“A text is gone at the brush of a fingertip, like a nuclear bomb or Exocet missile. Dating Rule Number 1: DO NOT TEXT WHEN DRUNK.”
Helen Fielding, creator of the legendary Bridget Jones, has again unleashed her calamitous heroine on devoted fans in Bridget Jones: Mad about the Boy.
It’s not a spoiler to tell you that in this book, beloved hero Mark Darcy has died –– it was all over the media upon its release, and the revelation is made early on in the story. But that tragedy, which caused so much controversy, helps Fielding establish Jones as a more mature, in-depth character than the hapless, 30-something woman with whom we’re all familiar.
In this latest addition to the Bridget Jones saga, we encounter Bridget as a widow, mother of two young children, writing professional, techo-bimbo and, at last, a grown-up. The story begins as Bridget is emerging from her depression over Mark’s death and again feeling ready for love. Another bonus of doing away with Mr Darcy is it has allowed Fielding to maintain the ultimate chick-lit premise: single woman seeks love.
Complicating Bridget’s goal are the presence of her two children, and the author expertly conveys the constant seesaw of emotions a parent feels toward the young and demanding: one minute overwhelming love, the next minute overwhelming desire to lock oneself in the bathroom with a bottle of gin. Their Godfather is Bridget’s still sexy, bad-boy ex, Daniel Cleaver (the Hugh grant character in the movies), with whom the Darcys made-up after the children were born. His one-liners and unrelenting skirt-chasing are highlights of the book.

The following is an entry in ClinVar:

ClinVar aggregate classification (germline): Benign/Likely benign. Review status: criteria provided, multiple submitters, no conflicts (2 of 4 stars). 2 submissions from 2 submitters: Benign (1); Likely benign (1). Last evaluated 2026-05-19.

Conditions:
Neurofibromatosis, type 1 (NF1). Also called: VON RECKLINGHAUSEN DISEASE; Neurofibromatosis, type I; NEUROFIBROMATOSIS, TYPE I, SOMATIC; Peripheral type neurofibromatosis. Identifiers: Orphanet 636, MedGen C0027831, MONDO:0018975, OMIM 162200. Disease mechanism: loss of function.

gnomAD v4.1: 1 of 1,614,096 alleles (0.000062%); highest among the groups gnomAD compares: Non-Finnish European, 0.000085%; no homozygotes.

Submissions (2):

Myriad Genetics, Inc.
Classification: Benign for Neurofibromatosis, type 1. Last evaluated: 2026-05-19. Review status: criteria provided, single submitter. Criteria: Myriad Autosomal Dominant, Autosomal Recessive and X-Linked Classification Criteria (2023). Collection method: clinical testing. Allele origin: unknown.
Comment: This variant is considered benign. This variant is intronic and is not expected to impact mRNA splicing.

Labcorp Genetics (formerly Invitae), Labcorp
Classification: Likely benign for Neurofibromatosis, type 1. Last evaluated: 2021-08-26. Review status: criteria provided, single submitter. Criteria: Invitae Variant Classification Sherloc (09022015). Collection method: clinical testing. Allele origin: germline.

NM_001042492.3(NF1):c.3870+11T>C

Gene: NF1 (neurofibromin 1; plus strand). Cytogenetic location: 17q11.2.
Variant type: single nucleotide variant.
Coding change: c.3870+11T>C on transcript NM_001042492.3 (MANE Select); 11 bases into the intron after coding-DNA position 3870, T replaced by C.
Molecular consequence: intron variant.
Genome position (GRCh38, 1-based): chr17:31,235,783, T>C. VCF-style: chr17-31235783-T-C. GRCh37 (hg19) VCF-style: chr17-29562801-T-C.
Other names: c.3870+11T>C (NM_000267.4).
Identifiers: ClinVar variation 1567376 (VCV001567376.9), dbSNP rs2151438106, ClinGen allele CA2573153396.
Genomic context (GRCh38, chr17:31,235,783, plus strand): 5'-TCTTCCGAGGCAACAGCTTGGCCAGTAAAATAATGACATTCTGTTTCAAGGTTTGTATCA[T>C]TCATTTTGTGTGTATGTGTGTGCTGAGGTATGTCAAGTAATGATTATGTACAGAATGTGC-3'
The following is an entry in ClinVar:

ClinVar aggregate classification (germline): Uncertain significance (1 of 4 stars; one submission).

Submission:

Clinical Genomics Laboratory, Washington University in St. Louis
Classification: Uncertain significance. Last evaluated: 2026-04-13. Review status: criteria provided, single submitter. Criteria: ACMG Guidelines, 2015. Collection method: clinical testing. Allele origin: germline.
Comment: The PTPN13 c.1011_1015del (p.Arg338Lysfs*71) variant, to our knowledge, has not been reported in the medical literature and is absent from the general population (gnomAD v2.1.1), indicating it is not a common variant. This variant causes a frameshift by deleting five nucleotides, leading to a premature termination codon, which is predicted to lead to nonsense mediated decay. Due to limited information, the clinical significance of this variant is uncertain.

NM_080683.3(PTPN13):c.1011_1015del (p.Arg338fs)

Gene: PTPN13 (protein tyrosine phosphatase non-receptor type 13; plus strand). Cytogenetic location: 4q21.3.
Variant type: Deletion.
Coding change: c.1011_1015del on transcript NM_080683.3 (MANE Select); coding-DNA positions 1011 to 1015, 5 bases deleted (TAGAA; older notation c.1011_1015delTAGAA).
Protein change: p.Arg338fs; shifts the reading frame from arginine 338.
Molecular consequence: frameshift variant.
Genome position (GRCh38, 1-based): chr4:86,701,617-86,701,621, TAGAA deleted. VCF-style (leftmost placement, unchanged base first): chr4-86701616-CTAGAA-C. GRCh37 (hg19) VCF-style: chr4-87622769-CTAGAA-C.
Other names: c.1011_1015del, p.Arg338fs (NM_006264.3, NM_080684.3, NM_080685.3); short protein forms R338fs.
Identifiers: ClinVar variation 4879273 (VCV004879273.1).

Another factor affecting Bridget’s quest for love is her weight (those familiar with the previous stories will know it is a constant in all her diary entries), which this time lands her in an obesity clinic. And she is not as young as she once was – now 51, Bridget flirts with Botox with disastrous results; she also tries to come to grips with Twitter and master the art of turning on her overly complicated entertainment system.
That brings us to the romance plot. Never one to make the sensible choice, Bridget lands herself a 29-year-old toy boy. Their flirtations and romance are hilarious, and the character of Roxster is adorable, but it wouldn’t be chic-lit if all ended well.
You know what you’re in for when you pick up Mad About the Boy. Fielding again utlises the breezy shorthand style she perfected in previous novels, and once the reader becomes accustomed to the missing pronouns, the book provides an excellent read. Overall, it’s witty, excellently written chick-lit with depth and humour.
To borrow Fielding’s way of writing: well worth reacquainting oneself with Ms Jones.